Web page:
My second motivation… is to start explaining another reason why Friendly AI is difficult.
I was recently trying to explain to someone why, even if all you wanted to do was fill the universe with paperclips, building a paperclip maximizer would still be a hard problem of FAI theory. Why? Because if you cared about paperclips for their own sake, then you wouldn’t want the AI to fill the universe with things that weren’t really paperclips—as you draw that boundary!
For a human, “paperclip” is a reasonably natural category; it looks like this-and-such and we use it to hold papers together. The “papers” themselves play no direct role in our moral values; we just use them to renew the license plates on our car, or whatever. “Paperclip”, in other words, is far enough away from human terminal values, that we tend to draw the boundary using tests that are relatively empirical and observable. If you present us with some strange thing that might or might not be a paperclip, we’ll just see if we can use it to hold papers together. If you present us with some strange thing that might or might not be paper, we’ll see if we can write on it. Relatively simple observable tests.
But there isn’t any equally simple experimental test the AI can perform to find out what is or isn’t a “paperclip”, if “paperclip” is a concept whose importance stems from it playing a direct role in the utility function.
Let’s say that you’re trying to make your little baby paperclip maximizer in the obvious way: showing it a bunch of things that are paperclips, and a bunch of things that aren’t paperclips, including what you consider to be near misses like staples and gluesticks. The AI formulates an internal concept that describes paperclips, and you test it on some more things, and it seems to discriminate the same way you do. So you hook up the “paperclip” concept to the utility function, and off you go!
Soon the AI grows up, kills off you and your species, and begins its quest to transform the universe into paperclips. But wait—now the AI is considering new potential boundary cases of “paperclip” that it didn’t see during its training phase. Boundary cases, in fact, that you never mentioned—let alone showed the AI—because it didn’t occur to you that they were possible. Suppose, for example, that the thought of tiny molecular paperclips had never occurred to you. If it had, you would have agonized for a while—like the way that people agonized over Terry Schiavo—and then finally decided that the tiny molecular paperclip-shapes were not “real” paperclips. But the thought never occurred to you, and you never showed the AI paperclip-shapes of different sizes and told the AI that only one size was correct, during its training phase. So the AI fills the universe with tiny molecular paperclips—but those aren’t real paperclips at all! Alas! There’s no simple experimental test that the AI can perform to find out what you would have decided was or was not a high-utility papercliplike object.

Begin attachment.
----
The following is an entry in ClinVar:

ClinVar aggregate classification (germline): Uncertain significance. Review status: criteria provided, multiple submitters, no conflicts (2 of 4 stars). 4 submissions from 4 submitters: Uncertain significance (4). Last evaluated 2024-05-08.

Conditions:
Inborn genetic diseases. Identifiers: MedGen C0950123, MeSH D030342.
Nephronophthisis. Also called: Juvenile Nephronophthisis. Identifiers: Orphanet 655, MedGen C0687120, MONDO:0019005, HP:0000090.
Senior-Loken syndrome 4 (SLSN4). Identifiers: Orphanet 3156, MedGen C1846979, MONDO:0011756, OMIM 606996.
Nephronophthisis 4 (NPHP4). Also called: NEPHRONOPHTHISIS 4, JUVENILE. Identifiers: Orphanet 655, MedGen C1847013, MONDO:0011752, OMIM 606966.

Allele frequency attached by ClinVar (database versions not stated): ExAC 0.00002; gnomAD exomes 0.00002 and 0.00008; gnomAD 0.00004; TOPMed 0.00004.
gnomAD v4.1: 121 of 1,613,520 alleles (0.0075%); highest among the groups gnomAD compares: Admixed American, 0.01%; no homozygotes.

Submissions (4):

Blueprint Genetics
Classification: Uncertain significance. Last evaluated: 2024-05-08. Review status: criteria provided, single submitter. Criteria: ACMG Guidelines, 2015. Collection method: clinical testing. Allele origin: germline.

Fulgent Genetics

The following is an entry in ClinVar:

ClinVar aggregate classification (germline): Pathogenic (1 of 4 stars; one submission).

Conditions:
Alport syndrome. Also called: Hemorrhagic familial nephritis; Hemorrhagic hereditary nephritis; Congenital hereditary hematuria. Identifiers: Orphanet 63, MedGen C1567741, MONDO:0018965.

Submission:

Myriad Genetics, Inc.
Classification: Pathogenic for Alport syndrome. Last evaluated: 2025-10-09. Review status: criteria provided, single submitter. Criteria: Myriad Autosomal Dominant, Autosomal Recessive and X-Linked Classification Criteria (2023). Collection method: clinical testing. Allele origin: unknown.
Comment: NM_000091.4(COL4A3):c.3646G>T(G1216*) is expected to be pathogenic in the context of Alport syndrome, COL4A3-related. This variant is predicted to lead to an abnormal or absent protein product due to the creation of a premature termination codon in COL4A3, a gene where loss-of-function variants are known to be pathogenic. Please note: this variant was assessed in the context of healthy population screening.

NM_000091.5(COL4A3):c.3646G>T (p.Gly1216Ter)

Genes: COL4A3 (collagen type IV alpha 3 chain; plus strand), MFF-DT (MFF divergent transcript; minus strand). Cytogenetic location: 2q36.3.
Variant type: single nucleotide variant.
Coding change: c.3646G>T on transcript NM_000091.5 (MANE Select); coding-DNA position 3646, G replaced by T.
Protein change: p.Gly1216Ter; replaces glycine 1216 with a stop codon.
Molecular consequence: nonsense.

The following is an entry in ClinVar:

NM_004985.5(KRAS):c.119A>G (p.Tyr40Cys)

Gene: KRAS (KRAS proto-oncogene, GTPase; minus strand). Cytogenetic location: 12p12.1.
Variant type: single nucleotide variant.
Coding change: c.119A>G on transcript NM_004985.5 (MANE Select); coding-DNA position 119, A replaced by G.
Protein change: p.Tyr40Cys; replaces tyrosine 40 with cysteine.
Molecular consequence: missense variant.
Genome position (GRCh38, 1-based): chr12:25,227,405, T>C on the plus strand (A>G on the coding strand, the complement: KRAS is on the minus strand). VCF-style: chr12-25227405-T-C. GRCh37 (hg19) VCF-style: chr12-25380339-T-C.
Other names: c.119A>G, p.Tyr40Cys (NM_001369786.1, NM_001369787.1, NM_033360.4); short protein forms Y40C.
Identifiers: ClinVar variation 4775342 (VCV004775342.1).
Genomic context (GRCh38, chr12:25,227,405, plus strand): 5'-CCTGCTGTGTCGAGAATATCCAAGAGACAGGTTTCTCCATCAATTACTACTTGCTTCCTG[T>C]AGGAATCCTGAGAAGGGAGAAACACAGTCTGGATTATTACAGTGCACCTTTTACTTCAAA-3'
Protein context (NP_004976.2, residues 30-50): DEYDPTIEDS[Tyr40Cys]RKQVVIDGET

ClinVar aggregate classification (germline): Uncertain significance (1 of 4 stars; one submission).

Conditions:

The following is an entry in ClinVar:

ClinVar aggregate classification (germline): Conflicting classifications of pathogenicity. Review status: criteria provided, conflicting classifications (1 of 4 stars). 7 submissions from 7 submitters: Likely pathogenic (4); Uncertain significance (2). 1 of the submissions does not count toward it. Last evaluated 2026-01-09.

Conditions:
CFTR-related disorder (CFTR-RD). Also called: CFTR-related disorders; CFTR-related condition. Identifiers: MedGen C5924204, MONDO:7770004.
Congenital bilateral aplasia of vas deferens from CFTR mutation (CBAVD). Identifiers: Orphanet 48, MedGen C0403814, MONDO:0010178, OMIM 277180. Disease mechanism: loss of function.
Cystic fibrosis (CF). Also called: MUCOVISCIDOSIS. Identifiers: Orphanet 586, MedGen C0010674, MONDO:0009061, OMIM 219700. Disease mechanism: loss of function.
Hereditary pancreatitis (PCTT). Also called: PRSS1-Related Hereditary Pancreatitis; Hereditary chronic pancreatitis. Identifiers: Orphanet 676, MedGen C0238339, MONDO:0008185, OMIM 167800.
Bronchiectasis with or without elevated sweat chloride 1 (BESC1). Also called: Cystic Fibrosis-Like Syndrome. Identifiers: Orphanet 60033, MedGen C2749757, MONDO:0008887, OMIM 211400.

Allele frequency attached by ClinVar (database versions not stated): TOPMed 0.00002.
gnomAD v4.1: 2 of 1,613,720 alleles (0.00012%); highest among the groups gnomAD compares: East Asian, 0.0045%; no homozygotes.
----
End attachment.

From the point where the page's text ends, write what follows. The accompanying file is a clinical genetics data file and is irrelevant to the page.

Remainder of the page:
What? No simple test? What about: “Ask me what is or isn’t a paperclip, and see if I say ‘Yes’. That’s your new meta-utility function!”
You perceive, I hope, why it isn’t so easy.
If not, here’s a hint:
“Ask”, “me”, and “say ‘Yes’”.